Prisoner of War Exhibit

The prisoner of war experience, while terrible and difficult to recount, is an important part of the 390th Bombardment Group’s story.  Truly it is impossible for us to fathom what life would have been like in that time period – the endless waiting for news, the constant hunger as rations were depleted, the fear of violence from German guards – but we want all visitors to gain an idea of the realities of daily camp life.  We hope this exhibit ultimately drives home the level of sacrifice made by the 390th’s airmen and reminds us all to be grateful for what we have.

This exhibit is a tribute to the National League of POW/MIA Families and the United States Air Force Academy Library.

Exhibit Highlights

The POW exhibit was designed purposefully to take the visitor through a journey similar to what airmen experienced.  The initial panels include narratives about being captured and interrogated by German guards.  The next panel, “Waiting on Winning” discusses daily life in the camps, which involved a great deal of uncertainty and seemingly endless waiting.  The final panels discuss the German abandonment of the camps that was followed by Allied liberation.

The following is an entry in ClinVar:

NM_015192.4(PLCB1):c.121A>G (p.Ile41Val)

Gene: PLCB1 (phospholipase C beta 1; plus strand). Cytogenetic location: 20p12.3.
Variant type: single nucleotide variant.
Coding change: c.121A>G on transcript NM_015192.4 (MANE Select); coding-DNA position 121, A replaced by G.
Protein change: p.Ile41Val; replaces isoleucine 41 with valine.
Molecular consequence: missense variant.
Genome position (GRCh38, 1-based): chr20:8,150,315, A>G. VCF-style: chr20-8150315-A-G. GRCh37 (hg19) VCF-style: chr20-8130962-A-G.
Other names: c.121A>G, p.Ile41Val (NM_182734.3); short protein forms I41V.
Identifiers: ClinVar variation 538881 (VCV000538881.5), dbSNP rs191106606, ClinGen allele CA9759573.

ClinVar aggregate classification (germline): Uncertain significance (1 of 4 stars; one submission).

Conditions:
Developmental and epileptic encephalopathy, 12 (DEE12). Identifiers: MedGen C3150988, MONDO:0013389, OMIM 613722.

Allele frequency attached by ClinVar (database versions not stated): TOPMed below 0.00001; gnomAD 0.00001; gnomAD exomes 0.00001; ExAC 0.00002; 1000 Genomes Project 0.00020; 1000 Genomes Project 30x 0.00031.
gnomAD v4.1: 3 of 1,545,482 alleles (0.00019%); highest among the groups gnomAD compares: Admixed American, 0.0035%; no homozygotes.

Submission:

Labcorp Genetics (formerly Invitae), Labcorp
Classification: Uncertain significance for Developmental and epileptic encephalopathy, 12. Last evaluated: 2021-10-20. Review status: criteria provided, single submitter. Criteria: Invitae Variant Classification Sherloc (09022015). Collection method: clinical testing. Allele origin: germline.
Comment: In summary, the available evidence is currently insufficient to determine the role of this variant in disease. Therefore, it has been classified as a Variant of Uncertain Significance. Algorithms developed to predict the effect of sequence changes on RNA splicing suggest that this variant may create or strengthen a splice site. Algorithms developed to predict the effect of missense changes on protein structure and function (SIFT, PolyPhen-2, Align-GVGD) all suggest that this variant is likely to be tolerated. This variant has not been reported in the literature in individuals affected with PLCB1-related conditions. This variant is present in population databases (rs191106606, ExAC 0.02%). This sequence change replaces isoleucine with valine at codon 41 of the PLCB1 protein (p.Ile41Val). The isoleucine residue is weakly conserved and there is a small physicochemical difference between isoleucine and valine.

STAMMLAGER Stalag is a contraction of the German word Stammlager, which literally translates to “base camp” or “main camp.”

AS THEY LIVED IT The exhibit was designed by three 390th veterans who had each been prisoners of war: Hank Plume, co-pilot of Crew 28 for 15 missions, Dick Sawyer, engineer and top turret gunner of Crew 2 for 27 missions, and Bill Pace, ball turret gunner of Crew 72 for 12 missions.

MORE POW THAN KIA The 390th Bombardment Group and the Eighth Army Air Force share a unique attribute: each had more men taken prisoner of war than killed in action. It is important to remember, though, that not all prisoners of war returned home as many succumbed to injuries, starvation and exposure.
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